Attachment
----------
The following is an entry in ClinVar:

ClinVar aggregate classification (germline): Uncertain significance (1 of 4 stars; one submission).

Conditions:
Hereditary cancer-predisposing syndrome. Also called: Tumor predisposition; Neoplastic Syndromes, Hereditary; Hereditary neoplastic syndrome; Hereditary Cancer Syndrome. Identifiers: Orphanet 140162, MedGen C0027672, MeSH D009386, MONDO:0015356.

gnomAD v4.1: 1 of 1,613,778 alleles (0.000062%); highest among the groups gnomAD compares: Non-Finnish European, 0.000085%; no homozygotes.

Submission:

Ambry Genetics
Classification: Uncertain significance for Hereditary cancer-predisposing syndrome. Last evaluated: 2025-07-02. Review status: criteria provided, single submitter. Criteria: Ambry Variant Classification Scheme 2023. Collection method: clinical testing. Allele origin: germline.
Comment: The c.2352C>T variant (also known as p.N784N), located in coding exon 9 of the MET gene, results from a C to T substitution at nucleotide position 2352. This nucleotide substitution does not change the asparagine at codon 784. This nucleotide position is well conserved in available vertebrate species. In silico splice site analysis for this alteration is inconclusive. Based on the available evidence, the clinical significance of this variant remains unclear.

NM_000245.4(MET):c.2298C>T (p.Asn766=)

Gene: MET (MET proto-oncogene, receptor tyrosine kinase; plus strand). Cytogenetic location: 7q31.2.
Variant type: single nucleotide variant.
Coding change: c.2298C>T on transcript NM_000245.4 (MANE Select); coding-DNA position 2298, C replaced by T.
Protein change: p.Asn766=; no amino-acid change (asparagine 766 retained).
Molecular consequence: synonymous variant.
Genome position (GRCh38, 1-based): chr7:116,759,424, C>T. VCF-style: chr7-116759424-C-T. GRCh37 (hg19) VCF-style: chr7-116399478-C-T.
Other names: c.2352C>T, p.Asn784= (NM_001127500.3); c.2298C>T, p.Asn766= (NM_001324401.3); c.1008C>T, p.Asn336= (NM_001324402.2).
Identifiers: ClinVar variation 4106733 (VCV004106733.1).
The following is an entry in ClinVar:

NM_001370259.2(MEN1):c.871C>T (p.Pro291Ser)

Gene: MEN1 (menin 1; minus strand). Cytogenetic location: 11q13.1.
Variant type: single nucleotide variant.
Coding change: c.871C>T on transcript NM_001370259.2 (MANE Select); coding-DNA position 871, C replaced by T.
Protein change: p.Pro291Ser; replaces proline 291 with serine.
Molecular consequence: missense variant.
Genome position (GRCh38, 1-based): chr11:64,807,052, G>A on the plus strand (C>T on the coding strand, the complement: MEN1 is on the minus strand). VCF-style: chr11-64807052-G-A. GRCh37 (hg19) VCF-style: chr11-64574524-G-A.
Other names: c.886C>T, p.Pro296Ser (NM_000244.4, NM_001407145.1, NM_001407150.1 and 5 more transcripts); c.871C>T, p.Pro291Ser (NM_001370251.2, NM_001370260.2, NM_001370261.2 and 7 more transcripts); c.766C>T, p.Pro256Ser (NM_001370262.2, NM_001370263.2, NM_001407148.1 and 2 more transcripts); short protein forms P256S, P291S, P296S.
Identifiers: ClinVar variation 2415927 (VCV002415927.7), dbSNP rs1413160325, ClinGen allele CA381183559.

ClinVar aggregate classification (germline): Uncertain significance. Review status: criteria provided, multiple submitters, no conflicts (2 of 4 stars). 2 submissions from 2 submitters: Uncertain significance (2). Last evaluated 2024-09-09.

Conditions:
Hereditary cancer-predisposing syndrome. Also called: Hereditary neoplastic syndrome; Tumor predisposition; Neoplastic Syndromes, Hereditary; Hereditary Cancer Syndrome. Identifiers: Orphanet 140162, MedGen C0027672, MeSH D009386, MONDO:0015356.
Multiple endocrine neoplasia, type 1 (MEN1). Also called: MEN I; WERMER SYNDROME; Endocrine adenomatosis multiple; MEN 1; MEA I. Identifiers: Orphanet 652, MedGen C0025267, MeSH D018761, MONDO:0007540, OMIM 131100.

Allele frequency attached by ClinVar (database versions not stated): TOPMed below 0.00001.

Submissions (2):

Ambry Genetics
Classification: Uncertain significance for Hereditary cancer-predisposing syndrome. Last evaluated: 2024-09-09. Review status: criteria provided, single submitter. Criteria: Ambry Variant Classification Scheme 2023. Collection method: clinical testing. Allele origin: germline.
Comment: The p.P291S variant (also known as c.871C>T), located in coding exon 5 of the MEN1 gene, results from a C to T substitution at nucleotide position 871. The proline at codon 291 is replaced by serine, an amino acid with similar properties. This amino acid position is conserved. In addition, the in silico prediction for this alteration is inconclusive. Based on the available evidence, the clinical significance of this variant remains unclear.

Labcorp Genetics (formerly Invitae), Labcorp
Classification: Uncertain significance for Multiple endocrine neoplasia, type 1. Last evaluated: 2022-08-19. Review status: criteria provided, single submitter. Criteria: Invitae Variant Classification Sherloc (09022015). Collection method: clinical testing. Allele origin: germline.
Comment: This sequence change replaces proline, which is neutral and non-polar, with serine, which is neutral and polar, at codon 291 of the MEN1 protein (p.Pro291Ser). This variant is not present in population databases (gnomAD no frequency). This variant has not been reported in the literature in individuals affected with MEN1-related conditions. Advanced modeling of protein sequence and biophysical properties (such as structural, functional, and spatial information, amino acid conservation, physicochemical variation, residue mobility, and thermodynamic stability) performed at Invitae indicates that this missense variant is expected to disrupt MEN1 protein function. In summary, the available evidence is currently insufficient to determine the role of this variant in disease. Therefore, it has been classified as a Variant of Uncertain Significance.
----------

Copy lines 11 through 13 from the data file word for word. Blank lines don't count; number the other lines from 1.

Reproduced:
Gene: MET (MET proto-oncogene, receptor tyrosine kinase; plus strand). Cytogenetic location: 7q31.2.
Variant type: single nucleotide variant.
Coding change: c.2298C>T on transcript NM_000245.4 (MANE Select); coding-DNA position 2298, C replaced by T.